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Has Toyota Kicked Off New Incentives War?

Givebacks could position Japanese maker as #1 in market.

by on Apr.22, 2010

Toyota's big incentive campaign could make it #1 in the U.S. market for April - and touch off an industry-wide incentive war.

After suffering huge sales declines during the first two months of 2010, Toyota could be positioned to pull off a miraculous recovery for April, possibly even pushing past General Motors to become the nation’s top-selling automotive manufacturer for the month.

If that happens, the still-troubled Japanese maker will owe credit to some of the most lucrative incentives it has ever offered in the U.S. market, something the maker had sworn to avoid until its safety scandal sent sales tumbling.

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The question is whether Toyota’s new-found fascination with rebates and other givebacks will wind up touching off the sort of profit-killing incentive war that the industry had hoped to avoid as it emerged from the most devastating downturn since the Great Depression.

“Clearly, when a major competitor pulls out all the stops (we) can’t sit idly by and watch that happen,” warns Bob Lutz, General Motors’ soon-to-retire vice chairman.


Incentives Paying Off Big for Toyota

Dealers reporting huge gains in sales as cash deals overcome buyer concerns about recalls.

by on Mar.11, 2010

Cash on the hood gets customers back into Toyota showrooms for products like this 2010 RAV4.

You may have to take a number and wait if you walk into Continental Toyota, in Hodgkins, Illinois.  After suffering a huge slump, last month, in the midst of the maker’s ongoing recall crisis, sales have taken off like a shot since Toyota rolled out some of its best-ever incentives.

Across the country, sales have jumped by as much as 50%, so far this month, Toyota Senior Vice President Don Esmond told partsmakers supplying the maker’s North American plants.

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That’s a significant turnaround from February, when problems with Toyota products grabbed nearly daily headlines and the company’s senior management was grilled aggressively by lawmakers on Capitol Hill.  For the month, Toyota sales were down about 10%, in sharp contrast to key competitors such as Honda, General Motors and Ford, most of whom posted solid, double-digit gains for February.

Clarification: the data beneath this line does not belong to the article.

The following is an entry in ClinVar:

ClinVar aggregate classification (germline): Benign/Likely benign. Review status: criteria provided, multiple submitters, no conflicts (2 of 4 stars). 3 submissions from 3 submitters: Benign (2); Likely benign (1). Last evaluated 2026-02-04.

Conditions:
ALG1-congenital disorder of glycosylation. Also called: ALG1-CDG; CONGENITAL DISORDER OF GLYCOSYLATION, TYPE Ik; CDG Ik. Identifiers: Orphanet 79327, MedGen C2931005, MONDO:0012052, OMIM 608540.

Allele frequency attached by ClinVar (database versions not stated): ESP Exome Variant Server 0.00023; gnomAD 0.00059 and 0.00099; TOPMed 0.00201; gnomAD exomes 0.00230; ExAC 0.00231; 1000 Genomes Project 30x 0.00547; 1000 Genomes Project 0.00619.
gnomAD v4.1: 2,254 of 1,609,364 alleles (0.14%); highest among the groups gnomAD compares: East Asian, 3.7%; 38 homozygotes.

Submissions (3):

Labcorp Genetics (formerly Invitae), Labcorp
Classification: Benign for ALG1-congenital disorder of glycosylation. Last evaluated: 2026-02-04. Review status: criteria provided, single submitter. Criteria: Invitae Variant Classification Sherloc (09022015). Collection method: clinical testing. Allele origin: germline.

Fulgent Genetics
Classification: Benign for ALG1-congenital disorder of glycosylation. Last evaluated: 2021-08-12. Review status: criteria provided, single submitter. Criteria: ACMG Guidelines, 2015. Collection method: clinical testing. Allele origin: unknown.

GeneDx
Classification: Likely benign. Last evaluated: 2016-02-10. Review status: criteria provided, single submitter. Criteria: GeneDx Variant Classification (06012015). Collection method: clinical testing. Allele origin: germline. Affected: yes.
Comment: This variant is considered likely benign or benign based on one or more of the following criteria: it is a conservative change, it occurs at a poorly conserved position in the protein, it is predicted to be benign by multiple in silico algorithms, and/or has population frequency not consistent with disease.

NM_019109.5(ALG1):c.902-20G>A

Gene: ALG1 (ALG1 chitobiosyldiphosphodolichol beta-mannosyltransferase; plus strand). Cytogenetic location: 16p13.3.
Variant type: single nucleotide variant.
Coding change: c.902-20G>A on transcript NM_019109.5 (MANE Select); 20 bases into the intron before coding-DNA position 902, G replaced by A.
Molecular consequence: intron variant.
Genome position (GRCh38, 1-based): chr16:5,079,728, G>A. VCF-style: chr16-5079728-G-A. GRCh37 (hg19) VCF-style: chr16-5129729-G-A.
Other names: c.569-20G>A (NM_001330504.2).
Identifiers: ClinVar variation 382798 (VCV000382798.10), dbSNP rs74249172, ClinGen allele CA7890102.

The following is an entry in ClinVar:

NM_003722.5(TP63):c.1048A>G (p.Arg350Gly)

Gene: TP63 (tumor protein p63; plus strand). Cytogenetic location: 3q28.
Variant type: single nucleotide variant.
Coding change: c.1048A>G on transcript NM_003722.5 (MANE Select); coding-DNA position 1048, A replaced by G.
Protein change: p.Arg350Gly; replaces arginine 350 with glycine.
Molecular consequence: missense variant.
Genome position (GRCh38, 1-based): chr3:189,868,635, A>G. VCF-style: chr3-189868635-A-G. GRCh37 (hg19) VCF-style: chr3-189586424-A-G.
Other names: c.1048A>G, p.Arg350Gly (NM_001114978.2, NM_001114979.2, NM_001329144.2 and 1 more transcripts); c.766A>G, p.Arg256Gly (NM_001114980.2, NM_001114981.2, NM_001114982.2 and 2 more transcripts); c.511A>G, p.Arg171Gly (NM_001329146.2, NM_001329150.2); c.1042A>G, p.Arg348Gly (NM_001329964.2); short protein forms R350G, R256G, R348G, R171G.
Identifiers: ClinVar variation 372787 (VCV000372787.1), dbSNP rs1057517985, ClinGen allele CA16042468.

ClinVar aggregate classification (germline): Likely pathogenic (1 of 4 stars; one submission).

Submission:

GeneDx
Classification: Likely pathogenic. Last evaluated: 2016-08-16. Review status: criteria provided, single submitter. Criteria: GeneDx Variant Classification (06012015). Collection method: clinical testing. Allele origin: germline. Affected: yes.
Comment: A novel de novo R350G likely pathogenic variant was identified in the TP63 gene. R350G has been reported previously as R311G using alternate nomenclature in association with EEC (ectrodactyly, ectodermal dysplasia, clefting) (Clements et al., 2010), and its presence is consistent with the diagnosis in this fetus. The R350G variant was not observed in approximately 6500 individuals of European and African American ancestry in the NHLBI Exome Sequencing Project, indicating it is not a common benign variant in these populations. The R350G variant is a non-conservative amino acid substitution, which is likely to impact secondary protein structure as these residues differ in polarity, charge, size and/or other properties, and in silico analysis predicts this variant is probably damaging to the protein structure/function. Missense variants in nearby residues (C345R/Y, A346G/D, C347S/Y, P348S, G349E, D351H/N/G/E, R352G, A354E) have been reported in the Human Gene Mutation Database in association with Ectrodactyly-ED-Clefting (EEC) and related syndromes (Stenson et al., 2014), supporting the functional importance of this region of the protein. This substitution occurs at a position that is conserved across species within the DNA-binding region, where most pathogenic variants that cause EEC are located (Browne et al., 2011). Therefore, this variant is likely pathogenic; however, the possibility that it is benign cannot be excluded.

“Business has been very good” for the first third of March, said Dennis Pecho, general manager of Continental Toyota.  “Compared to last month, it’s more than doubled.”


Toyota Readying Big Discounts, Longer Warranties

Struggling maker will pitch deals to win back buyers.

by on Feb.15, 2010

Struggling to overcome the damage done by a series of safety problems and an expanding list of recalls, Toyota is expected to try to win back skeptical consumers with a bevy of new discounts, as well as extended warranties.

While final details have yet to be determined, the maker is running a variety of ideas past its American dealers, who have been gathered in Orlando, this weekend, for the annual convention of the National Automobile Dealers Association.

Traditionally, Toyota has shied away from big rebates and other incentives, but the maker has ramped up givebacks, in recent months, hoping to counter the impact of the ongoing American recession.  Now it could add$1,000 or more to its offerings, according to sources, in an effort to overcome growing concern about the safety, quality and reliability of its products.

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The maker also is reportedly considering longer warranties, perhaps matching the 10-year program offered by fast-rising rival Hyundai, of South Korea.  The programs would be launched by the beginning of March. And the new package could add free maintenance, as well.

“Toyota has got to be aggressive on this,” the Bloomberg news service quotes Mike Maroone, chief operating officer of AutoNation, the largest American automotive retailer. “Toyota has to put a wall around its customers.”


Is Another Rebate War Brewing?

by on Sep.03, 2009

Even during the Cash-for-Clunkers program, Toyota ramped up incentives; now it's offering 0% financing on models like this 2010 Toyota Corolla.

Even during the Cash-for-Clunkers program, Toyota ramped up incentives; now it's offering 0% financing on models like this 2010 Toyota Corolla.

For a month, at least, things almost seemed to be back to normal around the auto industry, assembly lines humming and dealers racing to write up sales orders.  But now that the Cash-for-Clunkers program has wrapped up, there’s mounting concern, across the auto industry, that August’s momentum could quickly be lost – or that the industry could be forced to launch a new round of costly rebates and other incentives.

“Cash for Clunkers proved Americans would buy a car if they got a good enough deal – and one available for a limited time,” says Stephanie Brinley, an automotive analyst with AutoPacific, Inc. “But the industry is going to have to come up with some pretty big and clever programs to keep from losing the momentum.”

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Despite the big payout from the federal government, new research from Autodata Corp. shows the industry handed out an average $2,265 in rebates, subsidized loans and other incentives, last month, an increase of 31% from August 2008.  And there are signs, already, that a big bump may be in the works – notably among Asian makers, like Toyota and Honda, that lag, rather than lead, the rebate wars.